Value - Providing competitive products and services with great service and innovative features.

Chase's emphasis on recognition and advocacy will help it stand out from competitors.

"This is new space in banking," said Eileen Serra, a Chase Card Services executive. "Our focus clearly differentiates Chase from our competitors and will allow us to deepen our relationships with customers because we are keeping up with them and their changing expectations."

Chase's new approach includes creating a consistent image across credit card, branch banking, commercial banking, home lending, business banking, auto finance, and student lending.

The first new Chase television ads will air Monday, Jan. 14 during the "Today Show" on NBC and on "Good Morning America" on ABC, both starting at 7 a.m. EST. Ads will appear on ABC, CBS and NBC nationally, as well as on various cable networks, including the Food Network, HGTV and The History Channel. Online ads will be seen beginning Jan. 14 on high-impact sites such as and Print ads will begin running this Sunday, Jan.13.

The campaign's individual stories show how Chase can empower and make a tangible difference in the areas of fraud protection, 24/7 accessibility, mobile banking, and financial control.

About Chase

Chase is the U.S. consumer and commercial banking brand of JPMorgan Chase & Co. (NYSE: JPM). Chase has more than 154 million credit cards issued and serves consumers and small businesses through nearly 3,100 bank branches, 9,100 ATMs and 280 mortgage offices as well as through relationships with 15,000 auto dealerships and 4,300 schools and universities. It also serves more than 30,000 commercial banking clients, including corporations, municipalities, financial institutions and not-for-profit entities. More information about Chase is available at

About mcgarrybowen
Founded in 2002, mcgarrybowen is an independent advertising agency that has quickly attained an impressive roster of big, blue chip brands. mcgarrybowen is led by the agency's three principles - John Mcgarry, Chairman and CEO; Gordon Bowen, Chief Creative Officer; Stewart Owen, Chief Strategic Officer. All are highly accomplished agency veterans with over 100 years of combined experience working on a wide array of the world's biggest, most admired brands, and responsible for some of the industry's most memorable campaigns.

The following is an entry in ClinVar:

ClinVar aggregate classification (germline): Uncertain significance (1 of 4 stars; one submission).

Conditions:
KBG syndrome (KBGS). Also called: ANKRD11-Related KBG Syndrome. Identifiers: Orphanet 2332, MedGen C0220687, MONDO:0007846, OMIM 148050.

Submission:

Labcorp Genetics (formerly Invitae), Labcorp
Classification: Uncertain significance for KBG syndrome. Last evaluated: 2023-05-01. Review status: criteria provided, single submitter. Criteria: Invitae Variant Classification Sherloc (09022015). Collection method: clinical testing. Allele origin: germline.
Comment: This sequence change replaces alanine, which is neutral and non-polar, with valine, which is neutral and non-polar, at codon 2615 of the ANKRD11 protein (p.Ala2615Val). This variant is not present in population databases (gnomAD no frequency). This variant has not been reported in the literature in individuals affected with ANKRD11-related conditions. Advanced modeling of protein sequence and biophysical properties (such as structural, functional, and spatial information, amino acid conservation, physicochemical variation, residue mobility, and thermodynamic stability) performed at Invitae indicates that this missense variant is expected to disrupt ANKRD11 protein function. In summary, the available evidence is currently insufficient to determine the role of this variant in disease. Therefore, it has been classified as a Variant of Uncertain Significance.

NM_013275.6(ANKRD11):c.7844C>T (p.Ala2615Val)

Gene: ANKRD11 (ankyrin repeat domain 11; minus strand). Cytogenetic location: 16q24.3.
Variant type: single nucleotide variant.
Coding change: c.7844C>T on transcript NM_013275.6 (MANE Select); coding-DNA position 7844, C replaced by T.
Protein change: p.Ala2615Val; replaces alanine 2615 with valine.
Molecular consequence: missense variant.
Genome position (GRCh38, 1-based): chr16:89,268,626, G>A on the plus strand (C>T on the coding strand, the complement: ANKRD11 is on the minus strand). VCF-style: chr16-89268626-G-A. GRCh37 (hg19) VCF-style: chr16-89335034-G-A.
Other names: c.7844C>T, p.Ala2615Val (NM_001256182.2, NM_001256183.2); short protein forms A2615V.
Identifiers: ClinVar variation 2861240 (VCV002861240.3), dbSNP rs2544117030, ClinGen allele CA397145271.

Chase What Matters Campaign Fact Sheet

Launches: Sunday, Jan. 13, 2008 (Print), Monday, Jan. 14, 2008 (TV & Online)

Chase businesses supported: Card Services, Consumer Banking, Home Lending, Commercial Banking, Business Banking, Auto Finance, and Education Finance

Ad Spend: More than $70 million, including Internet, in first quarter of 2008

Prominent TV vehicles: Super Bowl pre-game, Oprah Winfrey's pre-Academy Awards interview special and prime-time programming, including "Grey's Anatomy," "American Idol," "Prison Break," and "Boston Legal"

Other media: Newspapers and magazines, including the March issue of O, The Oprah Magazine, and extensive outdoor and out-of-home, including subway, transit stations, taxis, billboards and trailers at movie theaters

Creative: mcgarrybowen

Initial TV Spots:

Secret Agent: Scored to the original track of Johnny Rivers 1966 "Secret Agent Man," the ad shows a debonair, secret agent-like hero going through a series of action-packed adventure to stop another man from using a stolen Chase Card, ending with a jolt to reality where this hero is actually a man at a social event who had been able to act upon a fraud alert received from Chase. Filmed in many locations across New York City, including a dramatic scene at the 59th Street bridge.

TV Time: Scored to the original 1989 Queen track of "I Want It All," this spot follows a man shopping for a new television who uses Chase Mobile to check his account balance via a simple text message to determine how much he can truly afford to spend.

Rock Climber: This spot shows a woman actively rock climbing when she receives an alert that her checking balance is low. She is easily able to call Chase to transfer funds into her account so she can avoid an overdraft. Original music was composed for the ad.

Media contact:
Christine Holevas
Chase Retail
(312) 732-6206

Tanya M. Madison
Chase Card Services
(302) 282-5547

1 comment:

puzzlemaster said...

I think the rock climber commerical is clever. Amazing cinematography. Nice to see that my bank has a sense of humor!